20 Red Flags Your Body Is Waving

August 12 2019

You should know your body best, so it’s time to start paying attention.

Our bodies routinely nudge us when something’s not right, steering us away from activities we should no longer tolerate. Here’s what your body is trying to tell you.

It’s common to feel under the weather every now and again. Maybe you have an upset stomach, back pain, or a headache you just can’t shake. When you’re plagued with a common ailment, many times you choose to ride it out rather than seek medical attention. But what happens if your upset stomach won’t calm down? Or you’re getting headaches more often than you should be? Certain health symptoms may not seem like a huge problem, but they’re actually your body dealing with something much bigger. If you’re experiencing any of these common symptoms more often than not, go see your doctor.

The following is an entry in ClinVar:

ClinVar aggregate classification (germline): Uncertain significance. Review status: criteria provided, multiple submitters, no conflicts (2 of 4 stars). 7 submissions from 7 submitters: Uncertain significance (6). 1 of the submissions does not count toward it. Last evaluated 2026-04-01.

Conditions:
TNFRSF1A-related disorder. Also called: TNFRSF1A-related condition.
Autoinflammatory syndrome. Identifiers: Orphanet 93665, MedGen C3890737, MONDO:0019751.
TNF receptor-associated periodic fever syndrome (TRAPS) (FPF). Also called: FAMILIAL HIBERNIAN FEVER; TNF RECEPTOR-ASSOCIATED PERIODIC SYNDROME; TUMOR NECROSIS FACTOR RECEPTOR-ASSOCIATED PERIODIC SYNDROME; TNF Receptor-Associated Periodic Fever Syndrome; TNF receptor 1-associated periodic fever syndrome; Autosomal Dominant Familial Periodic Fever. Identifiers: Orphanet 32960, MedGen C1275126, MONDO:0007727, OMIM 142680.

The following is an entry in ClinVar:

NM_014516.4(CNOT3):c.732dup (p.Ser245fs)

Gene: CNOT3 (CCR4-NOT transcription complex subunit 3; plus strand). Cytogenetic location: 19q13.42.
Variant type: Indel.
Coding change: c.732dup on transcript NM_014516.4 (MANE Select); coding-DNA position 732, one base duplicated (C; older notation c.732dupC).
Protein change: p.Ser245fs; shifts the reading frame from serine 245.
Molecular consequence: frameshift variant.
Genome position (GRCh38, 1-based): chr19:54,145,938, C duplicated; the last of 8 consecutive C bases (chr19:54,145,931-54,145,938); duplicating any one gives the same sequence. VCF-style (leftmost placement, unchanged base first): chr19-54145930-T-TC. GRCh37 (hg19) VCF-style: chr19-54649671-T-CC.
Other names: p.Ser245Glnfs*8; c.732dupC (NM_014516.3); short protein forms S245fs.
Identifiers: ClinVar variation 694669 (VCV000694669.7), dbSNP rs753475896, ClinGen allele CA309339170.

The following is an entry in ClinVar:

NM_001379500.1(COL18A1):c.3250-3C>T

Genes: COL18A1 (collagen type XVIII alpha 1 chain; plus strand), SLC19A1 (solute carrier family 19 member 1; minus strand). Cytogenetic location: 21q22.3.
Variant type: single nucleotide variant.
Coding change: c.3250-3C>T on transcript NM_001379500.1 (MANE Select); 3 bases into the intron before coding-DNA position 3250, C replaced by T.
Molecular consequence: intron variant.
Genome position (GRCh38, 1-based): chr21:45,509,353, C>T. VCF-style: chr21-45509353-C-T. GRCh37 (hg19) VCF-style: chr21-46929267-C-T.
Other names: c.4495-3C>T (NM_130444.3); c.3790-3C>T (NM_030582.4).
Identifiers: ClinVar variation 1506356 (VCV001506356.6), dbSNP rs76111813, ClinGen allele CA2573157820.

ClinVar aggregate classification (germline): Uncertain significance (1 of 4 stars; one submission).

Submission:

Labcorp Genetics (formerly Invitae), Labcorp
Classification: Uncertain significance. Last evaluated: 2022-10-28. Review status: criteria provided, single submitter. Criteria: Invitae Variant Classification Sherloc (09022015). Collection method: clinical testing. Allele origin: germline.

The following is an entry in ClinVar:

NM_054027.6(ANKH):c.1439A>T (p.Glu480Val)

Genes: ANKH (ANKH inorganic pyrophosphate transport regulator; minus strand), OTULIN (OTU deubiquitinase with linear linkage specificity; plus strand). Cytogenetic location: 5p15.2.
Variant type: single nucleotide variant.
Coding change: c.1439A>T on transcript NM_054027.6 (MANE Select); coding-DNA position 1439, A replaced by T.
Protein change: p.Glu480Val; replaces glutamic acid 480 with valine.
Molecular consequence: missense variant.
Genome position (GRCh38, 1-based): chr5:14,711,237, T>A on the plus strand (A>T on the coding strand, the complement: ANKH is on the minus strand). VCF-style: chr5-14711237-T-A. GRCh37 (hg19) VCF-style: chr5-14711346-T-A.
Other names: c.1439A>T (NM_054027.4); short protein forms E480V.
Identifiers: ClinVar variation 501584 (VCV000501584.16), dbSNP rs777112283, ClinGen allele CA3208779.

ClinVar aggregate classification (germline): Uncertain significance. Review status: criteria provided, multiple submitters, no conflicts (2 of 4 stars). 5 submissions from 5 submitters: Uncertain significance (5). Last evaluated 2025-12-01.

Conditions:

Unexplained weight loss

The idea of losing a lot of weight without even trying may sound like a blessing, but in reality, a sudden drop in weight can be dangerous.

“Unexplained weight loss can be indicative of many things including ovarian cancer or an endocrine or autoimmune issue,” says gynaecologist Dr Kecia Gaither. “Sudden weight loss can be serious, especially when it comes to ovarian cancer. That is known as the silent killer in women because symptoms don’t usually present until the disease has progressed really far, so it’s best to get checked by your provider early.”

 

Expanding waistline

If you’re noticing your waist getting bigger over a short period of time and your diet hasn’t changed, Dr Gaither warns that belly fat is another sign of heart disease. A build-up of fluids is what usually causes the abdomen to expand, and it usually means there is some type of liver or heart issue.